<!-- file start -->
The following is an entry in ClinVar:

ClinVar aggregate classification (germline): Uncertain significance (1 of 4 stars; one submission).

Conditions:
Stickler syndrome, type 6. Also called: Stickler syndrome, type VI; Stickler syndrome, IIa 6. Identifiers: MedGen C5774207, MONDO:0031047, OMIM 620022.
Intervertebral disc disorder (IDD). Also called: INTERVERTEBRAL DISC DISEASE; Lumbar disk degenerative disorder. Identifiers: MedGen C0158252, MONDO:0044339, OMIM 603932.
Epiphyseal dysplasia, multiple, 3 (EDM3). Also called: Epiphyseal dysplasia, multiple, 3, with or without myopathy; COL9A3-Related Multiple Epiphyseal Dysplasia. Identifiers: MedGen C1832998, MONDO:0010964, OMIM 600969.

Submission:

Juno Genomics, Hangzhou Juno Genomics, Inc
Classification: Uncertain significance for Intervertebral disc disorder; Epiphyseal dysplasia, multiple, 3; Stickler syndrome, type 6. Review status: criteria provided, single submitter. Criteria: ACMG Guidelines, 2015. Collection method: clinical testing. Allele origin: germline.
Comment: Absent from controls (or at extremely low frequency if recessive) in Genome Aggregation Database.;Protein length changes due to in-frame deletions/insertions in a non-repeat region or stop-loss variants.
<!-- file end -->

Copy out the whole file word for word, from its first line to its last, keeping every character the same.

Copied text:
The following is an entry in ClinVar:

ClinVar aggregate classification (germline): Uncertain significance (1 of 4 stars; one submission).

Conditions:
Stickler syndrome, type 6. Also called: Stickler syndrome, type VI; Stickler syndrome, IIa 6. Identifiers: MedGen C5774207, MONDO:0031047, OMIM 620022.
Intervertebral disc disorder (IDD). Also called: INTERVERTEBRAL DISC DISEASE; Lumbar disk degenerative disorder. Identifiers: MedGen C0158252, MONDO:0044339, OMIM 603932.
Epiphyseal dysplasia, multiple, 3 (EDM3). Also called: Epiphyseal dysplasia, multiple, 3, with or without myopathy; COL9A3-Related Multiple Epiphyseal Dysplasia. Identifiers: MedGen C1832998, MONDO:0010964, OMIM 600969.

Submission:

Juno Genomics, Hangzhou Juno Genomics, Inc
Classification: Uncertain significance for Intervertebral disc disorder; Epiphyseal dysplasia, multiple, 3; Stickler syndrome, type 6. Review status: criteria provided, single submitter. Criteria: ACMG Guidelines, 2015. Collection method: clinical testing. Allele origin: germline.
Comment: Absent from controls (or at extremely low frequency if recessive) in Genome Aggregation Database.;Protein length changes due to in-frame deletions/insertions in a non-repeat region or stop-loss variants.